• Beth Ann replied 7 years ago

    Wow, Suz, what a thread!

    I wanted to take a minute to comment on something. I have a high need for variety -- in clothes and in life. I'm a creative too, like you, only much nosier (music -- and a solid ENFP). If you're like me, your work is very "project" based --- moving from one intense creative assignment to the next. I've found that I live deeply into music and then must put it aside when the performances are done -- at least for a while. Over time, I learn that some of the repertoire is part of my permanent self, and some I'm ready to let go. I'm much like this in my closet, too, although I must confess that my wardrobe has far more mistakes and dissonances than my music!

    I love your current evolution, Suz. Keep on the journey!

  • Mochi replied 7 years ago

    Suz, I'm really whizzing thru this fascinating thread, haven't read most of the comments and am not giving it the thoughtfulness the topic deserves for now. Maybe I can slow down and have more to say tomorrow. That said, my impression on glancing at the pics this morning: Your style has apparently changed, which would explain a great deal.

    I feel that way especially when I look at the second pic.

    WIth the first pic, I see that the jacket looks very you in the moment. I'm finding it strangely juxtaposed with the other components like the skirt. I mean, it's a perfectly fine and spiffy outfit. It's just that, at least to me, the entire combination seems less sophisticated and well-thought-out than what you're now putting together. And the jacket seems totally salvageable in regards to your current look. I don't feel that way about the other components. And for all I know, you are sick of blue. Or dead sick of this jacket under any circumstances.

    I promise I will take another look at your and everyone's thoughts later. I really have been thinking about this a lot myself.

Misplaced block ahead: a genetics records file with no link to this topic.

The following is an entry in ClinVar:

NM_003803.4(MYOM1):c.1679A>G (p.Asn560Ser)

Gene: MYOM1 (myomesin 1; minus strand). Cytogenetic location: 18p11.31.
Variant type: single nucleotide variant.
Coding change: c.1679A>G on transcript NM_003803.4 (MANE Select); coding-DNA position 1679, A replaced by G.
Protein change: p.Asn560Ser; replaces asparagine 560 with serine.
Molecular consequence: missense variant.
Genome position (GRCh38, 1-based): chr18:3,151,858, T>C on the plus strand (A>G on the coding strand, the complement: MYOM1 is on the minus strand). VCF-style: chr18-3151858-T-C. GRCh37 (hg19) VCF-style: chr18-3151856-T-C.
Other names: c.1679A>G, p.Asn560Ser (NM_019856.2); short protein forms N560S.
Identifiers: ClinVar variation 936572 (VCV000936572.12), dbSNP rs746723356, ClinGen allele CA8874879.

• Deborah replied 7 years ago

    Suz, I'm at work so dont have time read all the responses until later but I find this an interesting conversation.

    My initial thoughts are:

    1. If you purchase a bigger ticket item and wear the heck out of it, then are you not getting to cost per wear (that is is you feel the need to justify the expenditure).

    2 Just how many clothes do we need? I have scaled my wardrobe down immensely and I still have more clothes than I can possibly wear on regular rotation, and I like variety.

    3 These items in the photos, don't seem to fit your current direction. I would store them until you are sure you are ready to pass them on.

    4 Is there a reason, aside from financial, that you feel you need to get a 'certain' life span out of your clothes.

    Prior to YLF I had two wardrobes stuffed full of clothing. Now, everything fits (with room to move) into my walk in robe. I have noticed that in this process my mindset has slowly changed too. I used to feel I had to 'hold on' to garments (Im still not sure why) but now I feel free to wear and enjoy until I am no longer enjoying them. I don't seem to need as many clothes because I am now buying with much greater intention. I also was looking forward to being 'there' with my wardrobe but I realise I will never be 'there' because my wardrobe will always be evolving because my life and lifestyle will b changing at different times. Personally I find quality can come at many price points and big $ does not always guarantee a wise investment. For example my black and white foral blazer was bought on sale for $40.00 and it wasn't ridiculously expensive to start with, but it has already proven itself to be a bit of workhorse, a statement piece, and while it is polyester, so were a number of similar jackets I looked at for $300 plus?!?!?

    Apologies for possibly going way of tangent, but I think the point I hoped to make is that our style journey is just that, a journey and I see it as something that is fluid and ongoing. I think you have really found your base style in recent times and I can see that foundation remaining constant, but what you add to it constantly changing. Does this make any sense?

  • Suz replied 7 years ago

    Thanks, Nancy - you might be right about that jacket. It's the highest quality item of that bunch, for sure....and so might be save-able on that score alone.